FinnCon is an annual science fiction and fantasy convention held somewhere in Finland. This year it’s in Helsinki and there are numerous panels in English, which means I can actually attend and understand something, yay! Today I attended my first ever story workshop and here’s how it went…
Unlike Comic cons and various other geeky conventions, FinnCon is tailored specifically to the more literary side of geek culture, specifically aimed at established and aspiring genre writers with panels discussing such topics as Why YA?, Queer Science Fiction, Science Fiction as Metaphor and A Soundtrack to Writing. Not all of the events are in English but today I was fortunate enough to attend a short story workshop that was.
French author Aliette de Bodard and Latvian author Tom Crosshill hosted the workshop. I hadn’t heard of either author until today and that made this even more of a treat because I got to meet fellow European writers, writing in English and publishing abroad, namely in the States and the UK. It was also the first time I’ve ever attended this sort of workshop, and my first time receiving real time critique on one of my stories face-to-face.
To be honest, I was terrified. I submitted one of my shorts that already been published (Killing Jar Captives) because I thought, if everyone hates it and shreds it, then at least I can say ‘well one editor liked it enough to buy it,’ and not feel completely eviscerated by their criticism.
The first part of the workshop consisted of two fairly brief discussions, one on world-building by Aliette (brilliant, a blog post unto itself) and the other a talk on the writer’s intent and process (even more brilliant and requiring a post unto itself) by Tom Crosshill. Most of what was presented simply reaffirmed what I already knew, but also showed me news ways of approaching the same problems, and gave me a fresh perspective on how to approach short story writing.
Then the critique part of the workshop. My story was one of three being discussed. My hands were shaking as I eyed my fellow workshoppers wondering just how far they’d take the critique since Finns are known to be rather blunt. No idea why I worried though. The critique from Alliette and Tom was positive, polite, constructive and encouraging. The response from the others in the workshop even more positive and all criticism was dished out with a healthy dose of encouragement. It was the same for all three works. Now I regret not submitting an unpublished work but you live and learn. And I learned a lot today, not just from the critique given to me but from the critique of the other stories and the varying responses of the other reader/writers in the group to three very different short stories.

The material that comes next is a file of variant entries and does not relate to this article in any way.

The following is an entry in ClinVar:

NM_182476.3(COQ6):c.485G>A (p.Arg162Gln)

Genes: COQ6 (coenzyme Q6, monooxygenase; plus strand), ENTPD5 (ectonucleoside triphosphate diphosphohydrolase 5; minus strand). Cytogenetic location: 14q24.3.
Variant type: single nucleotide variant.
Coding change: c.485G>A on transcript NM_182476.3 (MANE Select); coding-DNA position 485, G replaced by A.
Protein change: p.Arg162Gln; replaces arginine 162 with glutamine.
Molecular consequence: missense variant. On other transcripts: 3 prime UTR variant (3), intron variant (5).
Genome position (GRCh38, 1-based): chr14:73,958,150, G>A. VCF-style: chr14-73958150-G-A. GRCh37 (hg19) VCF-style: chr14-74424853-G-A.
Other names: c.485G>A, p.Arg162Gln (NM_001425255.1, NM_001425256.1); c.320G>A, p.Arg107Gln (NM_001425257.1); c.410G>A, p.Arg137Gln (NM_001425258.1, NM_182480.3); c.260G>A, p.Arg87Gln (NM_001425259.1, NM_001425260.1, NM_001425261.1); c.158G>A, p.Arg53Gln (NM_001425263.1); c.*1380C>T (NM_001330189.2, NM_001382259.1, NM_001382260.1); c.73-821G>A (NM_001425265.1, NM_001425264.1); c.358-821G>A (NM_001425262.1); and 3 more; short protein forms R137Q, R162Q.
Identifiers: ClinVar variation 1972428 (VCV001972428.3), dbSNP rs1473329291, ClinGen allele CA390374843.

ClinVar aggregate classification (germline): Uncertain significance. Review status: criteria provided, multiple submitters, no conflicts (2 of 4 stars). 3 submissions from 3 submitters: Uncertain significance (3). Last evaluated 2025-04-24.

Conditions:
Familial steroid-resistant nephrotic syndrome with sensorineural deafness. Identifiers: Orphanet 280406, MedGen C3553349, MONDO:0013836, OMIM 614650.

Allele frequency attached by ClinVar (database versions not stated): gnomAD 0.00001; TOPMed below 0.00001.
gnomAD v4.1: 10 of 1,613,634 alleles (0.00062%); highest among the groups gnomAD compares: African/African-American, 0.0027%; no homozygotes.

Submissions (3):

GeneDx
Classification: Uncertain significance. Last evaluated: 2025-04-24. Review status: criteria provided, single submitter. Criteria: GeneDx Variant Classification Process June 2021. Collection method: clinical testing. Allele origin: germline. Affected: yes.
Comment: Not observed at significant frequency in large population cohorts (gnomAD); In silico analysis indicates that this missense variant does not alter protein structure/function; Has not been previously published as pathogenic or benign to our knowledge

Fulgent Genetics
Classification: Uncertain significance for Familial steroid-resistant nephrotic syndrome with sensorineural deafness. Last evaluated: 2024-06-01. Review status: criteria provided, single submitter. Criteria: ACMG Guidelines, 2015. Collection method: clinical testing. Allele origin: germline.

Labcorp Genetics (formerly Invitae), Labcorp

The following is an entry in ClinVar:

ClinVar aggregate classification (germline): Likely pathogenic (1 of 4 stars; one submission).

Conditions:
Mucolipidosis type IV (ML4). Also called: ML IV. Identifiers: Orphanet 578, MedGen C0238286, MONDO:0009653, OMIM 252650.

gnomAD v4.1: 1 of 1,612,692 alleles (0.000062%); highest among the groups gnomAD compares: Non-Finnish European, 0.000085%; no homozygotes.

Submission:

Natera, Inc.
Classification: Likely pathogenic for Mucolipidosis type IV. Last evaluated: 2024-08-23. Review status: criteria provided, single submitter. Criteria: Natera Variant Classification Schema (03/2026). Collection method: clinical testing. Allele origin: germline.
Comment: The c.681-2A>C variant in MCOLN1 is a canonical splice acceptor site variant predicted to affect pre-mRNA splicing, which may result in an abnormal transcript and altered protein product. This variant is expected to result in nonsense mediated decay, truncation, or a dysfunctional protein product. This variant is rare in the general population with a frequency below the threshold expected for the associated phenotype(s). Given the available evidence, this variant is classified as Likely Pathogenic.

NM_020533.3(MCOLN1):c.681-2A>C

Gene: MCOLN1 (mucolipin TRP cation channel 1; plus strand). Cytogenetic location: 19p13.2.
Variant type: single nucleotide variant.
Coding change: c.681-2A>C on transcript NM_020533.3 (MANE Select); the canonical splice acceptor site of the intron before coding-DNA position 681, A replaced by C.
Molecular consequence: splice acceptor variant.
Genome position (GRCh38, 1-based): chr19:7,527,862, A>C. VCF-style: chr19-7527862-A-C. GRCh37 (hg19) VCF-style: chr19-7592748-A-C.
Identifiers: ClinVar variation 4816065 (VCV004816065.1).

In short, what I took away from today:
1) Major confidence boost as it seems I am not completely without talent.
2) Reality check as raw talent alone is not enough to make it in this industry.
3) Renewed enthusiasm for writing because there are people who like my writing and want to read more.
4) I will never please everyone. The best thing for me to do as an author is to write what makes me happy in a way that will allow other people to read and enjoy it too.
Have you ever been to workshop like this? How do you handle critique?